One-Third of Slim American Adults Have Pre-Diabetes

It's often assumed that in order to develop type 2 diabetes, you have to be overweight. While it's true that excess weight is clearly associated with insulin resistance and diabetes, it's the insulin resistance — not necessarily the weight gain — that drives the disease.

As such, many people with a healthy weight are not metabolically healthy, putting them at risk of diseases like type 2 diabetes — even without being overweight or obese.

One of the greatest risk factors, according to University of Florida researchers, is actually inactivity, which drives up your risk of pre-diabetes regardless of your weight.

Inactivity Is Associated With Pre-Diabetes, Even if You're a Healthy Weight

If you were looking for motivation to get moving, this study, published in the American Journal of Preventive Medicine, is as good as it gets.1

In a survey of more than 1,100 healthy-weight individuals, those who were inactive (physically active for less than 30 minutes per week) were more likely to have an A1C level of 5.7 or higher, which is considered to be pre-diabetic.

Among all the inactive participants (aged 20 and over), about one-quarter were either pre-diabetic or diabetic. When only those inactive people aged 40 and over were analyzed, the percentage rose to 40 percent.

The researchers suggested that people who live a largely sedentary lifestyle yet have a healthy weight may have "normal-weight obesity or 'skinny fat,'" which they described as a "high proportion of fat to lean muscle."2

"Don't focus solely on the scale and think you're OK. If you have a sedentary lifestyle, make sure you get up and move," lead author Arch Mainous III, chair of health services research, management and policy in the University of Florida's College of Public Health and Health Professions, said in a news release.3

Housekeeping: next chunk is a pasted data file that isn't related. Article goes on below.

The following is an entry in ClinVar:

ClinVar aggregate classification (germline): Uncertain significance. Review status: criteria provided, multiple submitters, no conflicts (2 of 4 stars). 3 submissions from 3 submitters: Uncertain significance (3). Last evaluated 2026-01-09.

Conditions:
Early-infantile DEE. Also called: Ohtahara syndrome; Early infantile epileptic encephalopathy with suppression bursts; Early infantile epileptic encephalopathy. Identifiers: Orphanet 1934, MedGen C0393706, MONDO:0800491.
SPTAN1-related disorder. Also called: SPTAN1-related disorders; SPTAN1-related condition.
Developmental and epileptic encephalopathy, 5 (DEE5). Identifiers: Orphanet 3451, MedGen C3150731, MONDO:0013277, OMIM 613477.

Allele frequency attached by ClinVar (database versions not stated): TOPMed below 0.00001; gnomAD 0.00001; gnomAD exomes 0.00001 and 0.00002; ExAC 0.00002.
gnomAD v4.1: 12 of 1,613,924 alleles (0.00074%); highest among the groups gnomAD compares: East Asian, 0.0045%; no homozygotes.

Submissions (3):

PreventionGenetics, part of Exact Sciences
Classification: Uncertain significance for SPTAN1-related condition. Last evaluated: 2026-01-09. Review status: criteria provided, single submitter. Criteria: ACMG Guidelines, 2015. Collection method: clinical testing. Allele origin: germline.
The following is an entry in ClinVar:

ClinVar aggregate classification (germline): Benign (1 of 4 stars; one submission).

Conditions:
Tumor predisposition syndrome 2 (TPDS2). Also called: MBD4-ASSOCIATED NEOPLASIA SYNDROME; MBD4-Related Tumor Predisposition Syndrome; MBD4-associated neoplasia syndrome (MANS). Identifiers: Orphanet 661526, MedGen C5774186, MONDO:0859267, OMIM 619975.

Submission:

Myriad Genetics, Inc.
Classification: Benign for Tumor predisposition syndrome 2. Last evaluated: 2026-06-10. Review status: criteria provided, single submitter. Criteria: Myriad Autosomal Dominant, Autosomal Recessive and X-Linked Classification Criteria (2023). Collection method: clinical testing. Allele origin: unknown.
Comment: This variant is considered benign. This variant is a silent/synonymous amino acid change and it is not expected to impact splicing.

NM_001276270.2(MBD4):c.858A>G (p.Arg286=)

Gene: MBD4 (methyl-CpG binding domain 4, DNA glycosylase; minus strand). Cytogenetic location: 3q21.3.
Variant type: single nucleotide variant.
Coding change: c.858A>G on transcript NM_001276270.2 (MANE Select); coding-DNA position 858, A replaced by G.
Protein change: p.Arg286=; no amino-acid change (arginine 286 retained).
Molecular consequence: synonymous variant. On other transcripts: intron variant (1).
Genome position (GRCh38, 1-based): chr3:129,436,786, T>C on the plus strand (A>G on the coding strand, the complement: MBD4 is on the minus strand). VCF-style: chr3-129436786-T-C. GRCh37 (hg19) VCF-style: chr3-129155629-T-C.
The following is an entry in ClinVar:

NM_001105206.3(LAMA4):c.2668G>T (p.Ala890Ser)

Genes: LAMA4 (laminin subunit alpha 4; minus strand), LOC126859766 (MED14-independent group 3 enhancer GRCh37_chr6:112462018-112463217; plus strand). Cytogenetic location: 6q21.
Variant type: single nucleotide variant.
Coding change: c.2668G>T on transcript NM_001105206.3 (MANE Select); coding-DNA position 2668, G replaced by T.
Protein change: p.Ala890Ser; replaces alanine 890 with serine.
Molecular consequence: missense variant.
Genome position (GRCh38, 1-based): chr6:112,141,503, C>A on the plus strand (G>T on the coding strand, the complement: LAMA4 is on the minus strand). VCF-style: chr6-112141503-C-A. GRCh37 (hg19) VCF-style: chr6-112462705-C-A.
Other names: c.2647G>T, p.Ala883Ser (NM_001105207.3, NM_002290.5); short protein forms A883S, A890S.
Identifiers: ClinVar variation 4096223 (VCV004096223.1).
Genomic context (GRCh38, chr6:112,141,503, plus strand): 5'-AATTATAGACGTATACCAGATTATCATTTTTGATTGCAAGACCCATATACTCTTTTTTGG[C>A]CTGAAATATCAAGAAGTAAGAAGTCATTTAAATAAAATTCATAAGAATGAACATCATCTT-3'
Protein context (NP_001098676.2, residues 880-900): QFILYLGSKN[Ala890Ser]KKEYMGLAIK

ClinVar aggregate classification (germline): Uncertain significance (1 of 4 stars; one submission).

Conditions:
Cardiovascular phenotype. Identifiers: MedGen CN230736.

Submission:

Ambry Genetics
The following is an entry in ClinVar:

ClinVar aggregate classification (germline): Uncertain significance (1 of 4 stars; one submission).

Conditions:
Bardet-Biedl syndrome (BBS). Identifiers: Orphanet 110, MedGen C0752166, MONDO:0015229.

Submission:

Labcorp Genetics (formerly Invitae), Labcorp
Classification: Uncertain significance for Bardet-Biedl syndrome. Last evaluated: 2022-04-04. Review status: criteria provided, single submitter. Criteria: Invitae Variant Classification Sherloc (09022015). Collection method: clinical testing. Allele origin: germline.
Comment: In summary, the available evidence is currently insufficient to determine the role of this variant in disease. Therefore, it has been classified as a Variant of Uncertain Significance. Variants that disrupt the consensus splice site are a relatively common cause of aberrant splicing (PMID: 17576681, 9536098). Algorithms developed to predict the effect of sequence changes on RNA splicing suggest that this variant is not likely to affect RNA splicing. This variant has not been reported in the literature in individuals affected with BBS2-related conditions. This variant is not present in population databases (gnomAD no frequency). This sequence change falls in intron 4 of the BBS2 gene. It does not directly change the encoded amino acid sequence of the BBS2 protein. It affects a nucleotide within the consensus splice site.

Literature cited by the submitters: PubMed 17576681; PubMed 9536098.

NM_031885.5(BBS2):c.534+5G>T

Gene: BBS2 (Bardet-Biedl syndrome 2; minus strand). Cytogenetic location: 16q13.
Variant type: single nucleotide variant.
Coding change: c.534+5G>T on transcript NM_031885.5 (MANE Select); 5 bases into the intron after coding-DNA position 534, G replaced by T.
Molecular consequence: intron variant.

The researchers also noted that their findings suggest "healthy weight individuals may benefit from physical exercise,"4 which isn't exactly groundbreaking advice — but it's incredibly important nonetheless.

Weight Doesn't Always Reveal a Person's Metabolic Health

Weight isn't always an accurate tool by which to gauge metabolic health, and research by Dr. Robert Lustig, professor of pediatric endocrinology at the University of California, San Francisco (USCF), bears this out.

Lustig is perhaps best known for speaking out about the health risks of sugar, but in our 2015 interview he explained the problem with "judging a book by its cover" in terms of weight and health.

More than two-thirds of the American population is overweight or obese. About 50 percent have diabetes or pre-diabetes,5 and 1 out of every 3 have high blood pressure.6 Many also have high serum triglycerides, which is a risk factor for heart disease and stroke. Insulin resistance is a component of all of these health issues.

According to Lustig, at least 50 percent of Americans have some form of insulin resistance — whether you're overweight or not — and that is what's driving our seemingly out-of-control disease statistics.

'There Are More Thin Sick People Than Fat Sick People'

As Lustig notes, if you were to do a Venn diagram of the U.S. population, one circle would be about twice as big as the other: the obese population forming a smaller circle of about 30 percent, and the non-obese population forming a larger circle of about 70 percent.